When a narrator tells you right of the bat she’s an accomplished liar, you know you’re in for a bumpy ride. But you can’t imagine how bumpy until you’ve become immersed in the world of Kate, a scholarship student with a complicated, murky past at an elite prep school, and Olivia, the ultimate alpha girl with an equally complicated past. As they warily and calculatedly form an intense friendship, a charismatic, Brad-Pitt-handsome administrator charmingly threatens their friendship – as well as other students and staff members. Who is he, really? And, for that matter, who are Kate and Olivia, really? An edge-of-your-seat nail-biter with loop-the-loop shockers right up to the very end.
Fantasy fans looking for a fierce, ambitious female narrator need look no further. Princess Maya, scorned in her own kingdom due to a dark horoscope, is rescued from certain death by a hastily arranged marriage to the mysterious Amar, King of Naraka. On their fantastical journey to his kingdom Maya realizes that Naraka is a nebulous land that maintains balance between the Otherworld and humans. Before she can truly become Queen, she must navigate the dangers and lies that threaten not only Naraka and her growing feelings for Aman but her childhood land as well. Chokshi’s exciting debut novel draws on her Indian and Filipino heritage to weave an exotic and unique fantasy world that is intricately plotted and lushly described.
Left in the care of a family friend when her father is taken away by the Gestapo, and then turned out by that friend, 7-year-old Anna must fend for herself. A tall, thin stranger who can talk to birds takes her under his wing. Together they walk all over Poland for several years, learning what they need to do to survive. The Swallow Man teaches Anna a language he calls “Road,” which helps her interpret their ever-changing reality.This amazing book somehow manages to be both realistic and allegorical; it will sweep you along on a compelling, deeply moving journey.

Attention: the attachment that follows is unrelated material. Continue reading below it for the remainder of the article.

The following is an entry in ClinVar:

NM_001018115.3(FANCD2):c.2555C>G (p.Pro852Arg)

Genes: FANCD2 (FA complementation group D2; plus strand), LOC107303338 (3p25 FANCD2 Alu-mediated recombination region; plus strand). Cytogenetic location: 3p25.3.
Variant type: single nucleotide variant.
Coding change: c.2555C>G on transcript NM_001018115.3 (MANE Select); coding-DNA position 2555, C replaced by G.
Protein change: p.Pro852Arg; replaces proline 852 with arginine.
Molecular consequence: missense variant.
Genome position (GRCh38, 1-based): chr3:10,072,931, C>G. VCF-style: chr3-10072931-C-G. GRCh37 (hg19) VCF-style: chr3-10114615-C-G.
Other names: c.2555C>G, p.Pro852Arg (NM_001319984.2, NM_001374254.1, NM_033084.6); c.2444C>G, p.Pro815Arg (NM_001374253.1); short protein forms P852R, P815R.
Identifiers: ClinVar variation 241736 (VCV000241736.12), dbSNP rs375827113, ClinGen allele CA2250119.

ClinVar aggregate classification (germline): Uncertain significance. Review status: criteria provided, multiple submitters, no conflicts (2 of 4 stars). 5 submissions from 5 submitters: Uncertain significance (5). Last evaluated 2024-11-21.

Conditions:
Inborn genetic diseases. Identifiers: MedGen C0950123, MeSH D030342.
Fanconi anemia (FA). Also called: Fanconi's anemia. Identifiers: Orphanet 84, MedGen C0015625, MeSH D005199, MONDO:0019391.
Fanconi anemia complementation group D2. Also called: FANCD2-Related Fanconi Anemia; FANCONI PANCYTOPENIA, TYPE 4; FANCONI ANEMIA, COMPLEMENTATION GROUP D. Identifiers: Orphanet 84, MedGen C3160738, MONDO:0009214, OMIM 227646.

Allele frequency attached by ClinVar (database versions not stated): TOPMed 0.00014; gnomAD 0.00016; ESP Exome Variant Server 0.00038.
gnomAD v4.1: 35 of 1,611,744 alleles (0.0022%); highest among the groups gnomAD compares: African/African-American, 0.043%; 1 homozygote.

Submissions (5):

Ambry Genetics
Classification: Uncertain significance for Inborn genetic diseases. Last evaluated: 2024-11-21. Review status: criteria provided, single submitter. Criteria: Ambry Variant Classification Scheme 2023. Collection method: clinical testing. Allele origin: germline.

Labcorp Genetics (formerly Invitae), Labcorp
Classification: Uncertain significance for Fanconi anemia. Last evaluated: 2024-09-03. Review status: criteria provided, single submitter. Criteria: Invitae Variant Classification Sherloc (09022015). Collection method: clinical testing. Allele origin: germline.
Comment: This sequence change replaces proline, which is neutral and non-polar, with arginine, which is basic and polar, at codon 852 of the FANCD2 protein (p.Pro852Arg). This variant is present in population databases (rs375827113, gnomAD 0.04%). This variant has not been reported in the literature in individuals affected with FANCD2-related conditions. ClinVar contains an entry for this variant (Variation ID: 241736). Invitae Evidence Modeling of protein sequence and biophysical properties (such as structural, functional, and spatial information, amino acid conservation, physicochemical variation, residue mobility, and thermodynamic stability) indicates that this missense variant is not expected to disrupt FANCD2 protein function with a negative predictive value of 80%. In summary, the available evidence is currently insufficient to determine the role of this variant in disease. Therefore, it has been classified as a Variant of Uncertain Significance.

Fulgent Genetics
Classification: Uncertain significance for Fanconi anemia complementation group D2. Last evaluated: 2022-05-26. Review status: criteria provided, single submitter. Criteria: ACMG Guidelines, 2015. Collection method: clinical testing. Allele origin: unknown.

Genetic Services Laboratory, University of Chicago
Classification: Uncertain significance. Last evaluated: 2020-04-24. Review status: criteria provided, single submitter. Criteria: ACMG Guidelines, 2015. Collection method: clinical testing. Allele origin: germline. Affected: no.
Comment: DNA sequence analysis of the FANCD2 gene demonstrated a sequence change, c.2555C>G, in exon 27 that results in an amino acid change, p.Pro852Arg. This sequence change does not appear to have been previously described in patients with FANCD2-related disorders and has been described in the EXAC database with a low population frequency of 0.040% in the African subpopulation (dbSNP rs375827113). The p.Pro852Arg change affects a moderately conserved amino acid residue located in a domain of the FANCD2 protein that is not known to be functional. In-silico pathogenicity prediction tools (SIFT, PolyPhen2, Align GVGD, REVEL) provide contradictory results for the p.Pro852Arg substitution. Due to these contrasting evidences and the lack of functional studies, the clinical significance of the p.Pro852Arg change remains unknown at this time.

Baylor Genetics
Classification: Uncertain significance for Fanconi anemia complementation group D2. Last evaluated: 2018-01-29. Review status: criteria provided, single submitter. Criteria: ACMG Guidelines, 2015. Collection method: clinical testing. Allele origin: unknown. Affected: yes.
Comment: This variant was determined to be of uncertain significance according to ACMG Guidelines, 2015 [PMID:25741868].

Almond’s lilting, lyrical prose reproduces the magical, transporting music of the Orpheus myth. In this retelling, set in contemporary England, our narrator Claire shares with us the story of Ella, her lifelong, deeply loved best friend. Their lives are much like those of other teens until Claire, on holiday with some friends, encounters Orpheus, an ethereal young man who makes astonishing and enveloping music with his voice and his lyre. Claire uses a cell phone to share the sound with Ella, who falls passionately in love with the music and the musician. The intense love story doesn’t sidestep the inevitable tragedy; the soaring joy and devastating grief of young love ring as true today as they did thousands of years ago.
Vanishing Girls follows the story of Nick and Dara, two sisters who were inseparable until the car accident that severed their relationship. Nick wants only one thing this summer: to bridge the gap between her and Dara; however, Dara mysteriously disappears before Nick has a chance to mend their relationship. But Dara is not the only girl who has gone missing this summer. Nine-year-old Madeline Snow has vanished as well, and Nick is convinced that the two disappearances are somehow related. Vanishing Girls is an intense and emotional thriller about the connection between sisters, with a twist ending that readers will be left thinking about for days.
This must-read book packs a one-two punch. One storyline is a brilliant kid’s persistence (despite 192 letters of rejection) in creating an inexpensive early-detection test for one of the world’s deadliest cancers, and winning – at 15 – the country’s most prestigious science award. The other story is that of a middle schooler’s growing awareness that he’s gay and overcoming vicious bullying. Each story is remarkable, and in this compulsively readable book the whole is even greater than the sum of its parts.
What if you were given the opportunity to go back and change the past? Would you take it? On one fateful night, four former friends are given a second chance at friendship. For years, Joy, Luce, Zoe, and Tali spent every summer together at Camp Okahatchee; however, since graduating two years ago, the four girls have gone their separate ways. That is, until reunion night, when they are magically transported back in time to their last week of summer camp. As the four girls struggle to find their way back to the present, they uncover secrets that will forever change them. But most importantly, they discover who they truly are and what friendship really means.